Friday, June 12, 2009


Fresh basil leaves should be layered in damp paper towels inside a plastic bag and refrigerated up to 4 days. For basil with stalks attached, place in a glass of water and cover with a plastic bag secured to the glass. Store in the refrigerator, changing water daily, and use within a week. Do not wash the leaves until you are ready to use them. Fresh basil is a perfect candidate for freezing, either whole or chopped. Blanch whole leaves for two seconds, plunge into ice water, pat dry and place in airtight bags in the freezer. The flavor will be stronger if you do not thaw before using. Another option is to put whole or chopped fresh leaves in an ice cube tray and cover with water or broth before freezing. Once frozen, pop the cubes out into an airtight bag. Use the cubes in soups, stews or sauces. Basil and oil paste may also be frozen. Frozen basil should be used within 4 months. Fresh basil may also be dry-preserved. Gently wash the leaves, blot with paper towels, and let them dry completely. Layer coarse salt and basil leaves, ending with a layer of salt, in an airtight container. Store in a cool, dark place up to 6 months.

Basil is the ultimate complement to tomatoes, and also pairs beautifully with onions, garlic, and olives.

• Basil stimulates the appetite and helps curb flatulence, perhaps another reason why it works so well with garlic. Basil tea is said to help with dysentery, nausea, and stomach distress due to gas.

• The leaves are the prime part of the plant. Small stems are okay, but thicker stems and stalks should be discarded because they tend to be bitter. The stems and large veins also contain compounds that will cause pesto to turn brown and dark.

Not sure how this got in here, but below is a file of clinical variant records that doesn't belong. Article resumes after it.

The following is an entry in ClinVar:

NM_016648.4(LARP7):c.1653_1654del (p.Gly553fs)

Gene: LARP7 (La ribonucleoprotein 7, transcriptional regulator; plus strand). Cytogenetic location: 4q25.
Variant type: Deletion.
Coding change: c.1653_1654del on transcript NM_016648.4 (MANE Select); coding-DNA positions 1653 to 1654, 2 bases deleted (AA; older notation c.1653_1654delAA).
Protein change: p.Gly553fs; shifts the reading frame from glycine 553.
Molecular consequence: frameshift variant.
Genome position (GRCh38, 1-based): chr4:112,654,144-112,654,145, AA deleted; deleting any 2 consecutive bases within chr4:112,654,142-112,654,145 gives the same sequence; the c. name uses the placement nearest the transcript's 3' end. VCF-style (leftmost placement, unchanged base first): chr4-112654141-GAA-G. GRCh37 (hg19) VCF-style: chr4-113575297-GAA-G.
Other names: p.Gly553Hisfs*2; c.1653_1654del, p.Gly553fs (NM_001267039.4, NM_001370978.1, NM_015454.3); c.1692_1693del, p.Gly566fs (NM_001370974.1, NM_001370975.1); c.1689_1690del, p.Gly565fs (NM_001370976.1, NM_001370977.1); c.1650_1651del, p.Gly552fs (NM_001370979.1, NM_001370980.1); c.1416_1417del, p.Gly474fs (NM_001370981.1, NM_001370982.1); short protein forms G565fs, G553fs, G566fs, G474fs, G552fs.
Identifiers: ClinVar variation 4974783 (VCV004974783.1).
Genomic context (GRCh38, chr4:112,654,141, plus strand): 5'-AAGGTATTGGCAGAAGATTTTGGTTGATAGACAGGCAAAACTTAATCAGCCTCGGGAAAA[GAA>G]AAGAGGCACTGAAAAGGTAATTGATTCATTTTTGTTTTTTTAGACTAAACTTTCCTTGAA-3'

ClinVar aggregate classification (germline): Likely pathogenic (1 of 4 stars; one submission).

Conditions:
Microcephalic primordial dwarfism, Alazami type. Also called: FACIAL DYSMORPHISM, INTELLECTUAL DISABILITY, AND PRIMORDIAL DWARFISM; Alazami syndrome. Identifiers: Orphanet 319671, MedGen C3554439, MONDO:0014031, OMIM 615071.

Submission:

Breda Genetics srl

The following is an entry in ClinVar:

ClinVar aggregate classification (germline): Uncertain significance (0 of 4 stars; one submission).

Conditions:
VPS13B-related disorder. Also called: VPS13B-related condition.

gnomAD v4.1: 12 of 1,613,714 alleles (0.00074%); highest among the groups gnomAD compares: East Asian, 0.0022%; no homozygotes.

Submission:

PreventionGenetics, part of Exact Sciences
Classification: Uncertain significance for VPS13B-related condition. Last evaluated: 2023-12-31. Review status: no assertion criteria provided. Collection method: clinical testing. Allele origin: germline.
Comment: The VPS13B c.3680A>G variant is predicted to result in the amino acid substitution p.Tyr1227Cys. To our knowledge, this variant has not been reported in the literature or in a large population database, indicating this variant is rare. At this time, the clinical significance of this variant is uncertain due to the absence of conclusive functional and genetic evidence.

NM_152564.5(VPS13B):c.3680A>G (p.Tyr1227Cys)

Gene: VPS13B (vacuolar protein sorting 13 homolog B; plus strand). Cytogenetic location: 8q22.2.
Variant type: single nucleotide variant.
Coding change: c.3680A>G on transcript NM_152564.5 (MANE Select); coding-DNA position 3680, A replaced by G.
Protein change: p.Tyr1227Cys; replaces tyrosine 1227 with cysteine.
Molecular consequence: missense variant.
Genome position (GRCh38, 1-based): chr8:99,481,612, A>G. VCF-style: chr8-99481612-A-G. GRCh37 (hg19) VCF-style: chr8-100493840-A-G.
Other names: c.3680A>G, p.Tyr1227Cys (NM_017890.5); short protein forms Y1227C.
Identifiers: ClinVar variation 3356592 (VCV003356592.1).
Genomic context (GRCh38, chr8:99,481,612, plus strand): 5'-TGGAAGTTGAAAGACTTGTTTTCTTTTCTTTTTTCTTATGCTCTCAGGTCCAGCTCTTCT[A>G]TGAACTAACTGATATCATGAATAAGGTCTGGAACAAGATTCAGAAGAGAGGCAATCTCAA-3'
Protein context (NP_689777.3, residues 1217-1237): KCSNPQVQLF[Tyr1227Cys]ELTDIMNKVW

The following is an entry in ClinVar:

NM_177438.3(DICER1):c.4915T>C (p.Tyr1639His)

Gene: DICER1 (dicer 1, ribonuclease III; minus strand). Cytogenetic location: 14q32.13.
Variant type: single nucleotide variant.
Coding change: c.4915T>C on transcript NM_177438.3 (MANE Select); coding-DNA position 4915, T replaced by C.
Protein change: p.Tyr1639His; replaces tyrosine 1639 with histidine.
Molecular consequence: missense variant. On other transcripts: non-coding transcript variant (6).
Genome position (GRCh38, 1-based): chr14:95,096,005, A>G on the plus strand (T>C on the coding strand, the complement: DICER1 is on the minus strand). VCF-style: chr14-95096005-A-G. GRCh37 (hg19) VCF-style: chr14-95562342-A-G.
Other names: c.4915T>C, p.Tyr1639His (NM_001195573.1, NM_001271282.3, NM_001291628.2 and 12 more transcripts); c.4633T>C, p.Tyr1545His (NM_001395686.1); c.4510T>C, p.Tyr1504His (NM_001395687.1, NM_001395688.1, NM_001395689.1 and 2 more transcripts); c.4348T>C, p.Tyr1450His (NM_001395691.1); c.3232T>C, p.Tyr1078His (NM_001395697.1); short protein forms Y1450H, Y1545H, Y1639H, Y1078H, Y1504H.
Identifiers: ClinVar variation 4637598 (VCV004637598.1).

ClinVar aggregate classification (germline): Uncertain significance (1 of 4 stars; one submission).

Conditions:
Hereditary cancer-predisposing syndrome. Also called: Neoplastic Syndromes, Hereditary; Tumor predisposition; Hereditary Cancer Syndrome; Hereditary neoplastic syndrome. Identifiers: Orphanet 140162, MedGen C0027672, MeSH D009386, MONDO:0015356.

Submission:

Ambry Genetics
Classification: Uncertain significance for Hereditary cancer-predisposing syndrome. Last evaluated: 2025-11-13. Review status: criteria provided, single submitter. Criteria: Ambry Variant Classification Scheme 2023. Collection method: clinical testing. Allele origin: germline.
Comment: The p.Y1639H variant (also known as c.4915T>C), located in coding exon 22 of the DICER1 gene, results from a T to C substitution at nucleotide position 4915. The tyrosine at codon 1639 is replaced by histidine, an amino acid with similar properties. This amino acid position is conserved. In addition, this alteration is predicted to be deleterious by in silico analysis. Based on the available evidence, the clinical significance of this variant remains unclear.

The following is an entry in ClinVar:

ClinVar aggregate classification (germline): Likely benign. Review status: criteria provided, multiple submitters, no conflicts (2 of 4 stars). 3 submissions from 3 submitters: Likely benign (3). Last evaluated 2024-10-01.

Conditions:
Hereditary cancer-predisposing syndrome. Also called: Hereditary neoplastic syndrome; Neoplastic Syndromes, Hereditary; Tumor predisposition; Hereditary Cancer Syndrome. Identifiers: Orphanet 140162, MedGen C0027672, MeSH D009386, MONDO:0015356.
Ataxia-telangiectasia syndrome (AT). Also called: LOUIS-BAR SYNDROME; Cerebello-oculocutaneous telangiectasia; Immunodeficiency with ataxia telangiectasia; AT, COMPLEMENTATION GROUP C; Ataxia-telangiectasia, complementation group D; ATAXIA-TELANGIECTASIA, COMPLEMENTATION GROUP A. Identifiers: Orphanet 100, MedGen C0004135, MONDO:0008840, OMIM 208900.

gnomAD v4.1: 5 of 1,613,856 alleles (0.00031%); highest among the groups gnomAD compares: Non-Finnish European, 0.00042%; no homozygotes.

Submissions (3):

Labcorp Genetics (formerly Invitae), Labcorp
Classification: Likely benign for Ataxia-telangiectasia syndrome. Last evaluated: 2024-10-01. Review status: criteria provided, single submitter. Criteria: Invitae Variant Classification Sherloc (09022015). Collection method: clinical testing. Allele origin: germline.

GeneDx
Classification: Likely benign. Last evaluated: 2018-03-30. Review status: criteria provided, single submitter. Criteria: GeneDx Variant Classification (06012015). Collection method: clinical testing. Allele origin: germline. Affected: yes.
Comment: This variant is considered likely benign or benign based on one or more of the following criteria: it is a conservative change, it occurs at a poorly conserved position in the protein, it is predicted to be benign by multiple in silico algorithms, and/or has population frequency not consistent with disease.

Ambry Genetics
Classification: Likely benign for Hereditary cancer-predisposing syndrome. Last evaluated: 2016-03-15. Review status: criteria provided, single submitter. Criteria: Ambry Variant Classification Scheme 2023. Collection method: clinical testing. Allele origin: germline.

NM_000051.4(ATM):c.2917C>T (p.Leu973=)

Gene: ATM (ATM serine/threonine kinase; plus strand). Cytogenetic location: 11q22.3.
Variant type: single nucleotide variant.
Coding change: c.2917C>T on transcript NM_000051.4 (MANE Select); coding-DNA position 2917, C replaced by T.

• Although pinching back the flowers will encourage more leaf growth, the creamy-white flowers are edible.

• Most other herbs tend to overpower basil's flavor and aroma, but
oregano is one that is most often used in conjunction with basil. Other good combinations include summer savory, rosemary, and sage.

• For the most intense flavor, basil should be added at the end of the cooking process. Prolonged heat will cause basil's volatile oils to dissipate.

• Ground with garlic and olive oil into a paste, basil is a prime ingredient in pistou, a Mediterranian specialty.

• In Italy, pine nuts and sometimes grated hard cheese are added to the paste to become
pesto. Both pistou and pesto come from verb roots meaning to to pulverize, as with a pestle. Younger leaves are preferable for pesto. Pesto may easily be frozen, but if you plan on freezing it, leave out the cheese.

• Pesto is most often served with pasta. Enzymatic reactions between basil and flour may cause an unappetizing brown color to the pasta. When serving pesto with pasta, add a squeeze of lemon juice to the pasta cooking water to help keep the pasta from turning dark.

• Basil is a perfect candidate as a flavor for
infused oil, but does not work as well with vinegar for long-term. Basil is one of the flavoring ingredients for the liqueur, Chartreuse.

• You will never get full flavor when using dried basil, so keep this in mind when substituting dried for fresh. However, if you find yourself in dire need and without fresh basil, use 1/3 the amount of dried basil substituted for fresh. One tablespoon of fresh chopped basil equals 1 teaspoon dried.

• When substituting fresh basil for dried, triple the amount.

• One-half ounce of fresh basil leaves equals 1 cup chopped fresh basil.

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